Histone H2AX phosphorylation shows no detectable DNA DSB damage cell response in EMF exposed pre-B cells
We asked whether the observed EMF irradiating effects on V(D)J recombination are due to DNA damage and presence of unrepaired DSBs. Impairment of DNA integrity can be assessed by the extent with which irradiation induces H2AX histone phosphorylation (γH2AX), a process associated with DNA DSBs and their intranuclear repair. The nuclear γH2AX repair foci are the fairest indication that the NHEJ DNA repair machinery acts properly in these cells repairing DSBs caused by any DNA lesion-causing agent39,40. We grew cells under similar stimulation (+/− IMA, +/− GSK) and +/− EMF irradiation conditions (7 dBm or 13 dBm generator power settings at 950 MHz) with those described above but instead of extracting DNA, the harvested cells were fixed and doubly stained: (a) with Hoechst 33342 dye (for nuclear total DNA staining in blue) and (b) immunofluorescently with anti γH2AX antibodies yielding a Cy2 green fluorescence which identifies DNA DSBs repairing γH2AX foci40(see Methods). As a DNA DSBs control an extra lot of cells were either noninduced o similarly drug treated but instead of EMF they were subjected to a quick 1 Gy, X ray irradiation dose prior to their harvest. Nine immunofluorescent images are shown in Fig. 6 A-I where blue contours show the cell nuclei and the green dots the DNA DSBs repairing γH2AX foci from: cells treated with +/− DMSO solvent control, +/− GSK, +/− IMA, +/− EMF set at 950 MHz, 7dBm exposure and the control lot of cells exposed to 1 Gy X ray. Such foci were also counted and their number reported per cell to a number of total 100 counted cells gathered from more than twenty successive field views for each experimental lot (shown as histograms in Fig. 6J for both 7 dBm and 13 dBm generator power settings). 1 Gy dose X ray irradiated cells are shown in Fig. 6B control with DMSO solvent, E with IMA, H with GSK and in 6 J the corresponding foci/cell counted histograms. All images (Fig. 6B,E,H) and the quantified histograms from X ray irradiated cells show similar and considerable DNA DSB lesions with consequent accumulation of γH2AX repair foci, regardless of the chemical stimulus used. On the contrary, the long 48 h EMF exposure experiments do not show signs of detectable unrepaired DNA DSB damage (Fig. 6C DMSO solvent, F with IMA and I with GSK, and counted foci/cells in Fig. 6J), above the background level of non-irradiated control cultures (Fig. 6A,D,G and ctrol. histograms in Fig. 6J). Exposing for 48 h cells to EMF , regardless of drug treatment, does not seem to inflict significant/ cumulative unrepaired DNA DSB lesions, (unlike those caused even by mild quick irradiation with 1 Gy dose of X rays). Only such DNA injuries could have caused a detectable accumulation of repairing γH2AX foci at the time of their harvest. Indirectly, these results suggest that the significant EMF induced reduction in pre-B cells recombination reported in Figs. 3B, 4, 5 and Table 1 is probably not caused by an enhanced level of accumulated unrepaired DNA DSBs.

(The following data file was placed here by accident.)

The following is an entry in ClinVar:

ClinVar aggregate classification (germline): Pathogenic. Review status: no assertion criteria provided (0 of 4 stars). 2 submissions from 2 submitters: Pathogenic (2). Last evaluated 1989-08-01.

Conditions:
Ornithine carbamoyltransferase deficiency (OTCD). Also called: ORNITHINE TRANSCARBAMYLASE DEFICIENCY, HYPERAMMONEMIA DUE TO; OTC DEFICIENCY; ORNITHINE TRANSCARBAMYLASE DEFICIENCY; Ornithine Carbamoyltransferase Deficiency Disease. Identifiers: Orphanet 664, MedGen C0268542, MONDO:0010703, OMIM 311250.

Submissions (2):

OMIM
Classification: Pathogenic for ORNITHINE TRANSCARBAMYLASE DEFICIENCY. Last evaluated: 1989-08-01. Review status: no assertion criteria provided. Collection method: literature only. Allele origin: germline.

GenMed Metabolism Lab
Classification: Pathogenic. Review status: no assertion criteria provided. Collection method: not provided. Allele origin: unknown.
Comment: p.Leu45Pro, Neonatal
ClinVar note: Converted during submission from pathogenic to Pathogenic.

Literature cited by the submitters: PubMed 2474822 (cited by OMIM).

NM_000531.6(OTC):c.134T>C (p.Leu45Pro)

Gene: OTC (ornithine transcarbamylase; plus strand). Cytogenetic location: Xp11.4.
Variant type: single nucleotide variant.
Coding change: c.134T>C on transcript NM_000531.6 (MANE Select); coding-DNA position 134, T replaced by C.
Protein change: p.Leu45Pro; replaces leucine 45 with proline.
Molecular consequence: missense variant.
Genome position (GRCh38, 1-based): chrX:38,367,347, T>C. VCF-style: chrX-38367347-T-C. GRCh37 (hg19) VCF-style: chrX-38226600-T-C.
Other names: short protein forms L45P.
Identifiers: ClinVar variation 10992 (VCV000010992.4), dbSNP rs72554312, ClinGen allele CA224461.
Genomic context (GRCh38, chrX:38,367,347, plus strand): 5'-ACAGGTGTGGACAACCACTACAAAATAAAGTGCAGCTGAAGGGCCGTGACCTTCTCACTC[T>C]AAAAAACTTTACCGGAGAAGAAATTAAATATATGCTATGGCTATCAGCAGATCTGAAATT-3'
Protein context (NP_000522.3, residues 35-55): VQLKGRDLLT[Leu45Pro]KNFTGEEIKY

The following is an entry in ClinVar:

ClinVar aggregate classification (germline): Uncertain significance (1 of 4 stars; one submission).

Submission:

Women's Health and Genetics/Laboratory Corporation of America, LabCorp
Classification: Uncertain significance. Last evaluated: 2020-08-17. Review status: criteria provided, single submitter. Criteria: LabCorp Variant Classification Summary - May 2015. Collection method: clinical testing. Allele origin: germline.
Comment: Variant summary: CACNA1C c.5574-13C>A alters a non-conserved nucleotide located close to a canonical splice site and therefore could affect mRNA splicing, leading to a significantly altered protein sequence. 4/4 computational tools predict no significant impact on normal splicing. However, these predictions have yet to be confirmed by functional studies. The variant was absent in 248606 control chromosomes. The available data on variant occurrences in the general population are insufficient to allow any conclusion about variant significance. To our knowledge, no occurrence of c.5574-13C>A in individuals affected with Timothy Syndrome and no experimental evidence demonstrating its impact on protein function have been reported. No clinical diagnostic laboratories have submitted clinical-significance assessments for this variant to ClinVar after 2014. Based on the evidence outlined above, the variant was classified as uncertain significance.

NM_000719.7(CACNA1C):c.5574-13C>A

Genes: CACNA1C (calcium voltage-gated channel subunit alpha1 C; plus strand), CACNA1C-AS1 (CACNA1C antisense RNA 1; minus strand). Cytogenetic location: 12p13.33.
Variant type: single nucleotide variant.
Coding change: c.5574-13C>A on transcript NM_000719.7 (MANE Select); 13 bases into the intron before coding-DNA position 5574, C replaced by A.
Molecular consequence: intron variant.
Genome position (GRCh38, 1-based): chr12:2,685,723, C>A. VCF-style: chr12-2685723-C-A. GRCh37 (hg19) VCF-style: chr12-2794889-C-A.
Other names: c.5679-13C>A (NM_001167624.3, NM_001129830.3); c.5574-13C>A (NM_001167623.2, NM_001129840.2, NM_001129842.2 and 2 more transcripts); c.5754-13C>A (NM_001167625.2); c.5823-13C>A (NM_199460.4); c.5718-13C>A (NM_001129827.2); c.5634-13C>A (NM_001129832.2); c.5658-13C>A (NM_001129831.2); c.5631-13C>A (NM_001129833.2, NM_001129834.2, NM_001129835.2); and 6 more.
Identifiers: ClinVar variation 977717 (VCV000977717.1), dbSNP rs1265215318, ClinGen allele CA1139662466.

V(D)J recombination the central process in lymphocyte development physiologically generates DNA DSBs during its course, when cells become susceptible to external sources of DNA damage5. Our work tests how pre-B lymphocytes exposure to low dose EMFs of frequencies ranging from 720 MHz to 1.2 GHz, used in utilitarian purpose telecommunication, affects the efficiency of their Igk loci rearrangements. First, we established a setup to control the EMF developed inside the cellular growing medium in a typical cell culture incubator. Cultured pre-B cells synchronously recombining V(D)J were EMF exposed during a 48 h window, which starts with RAG expression and ends with the NHEJ DSBs DNA repair5. A nested PCR assay is then used to study the cellular EMF irradiation gene effects.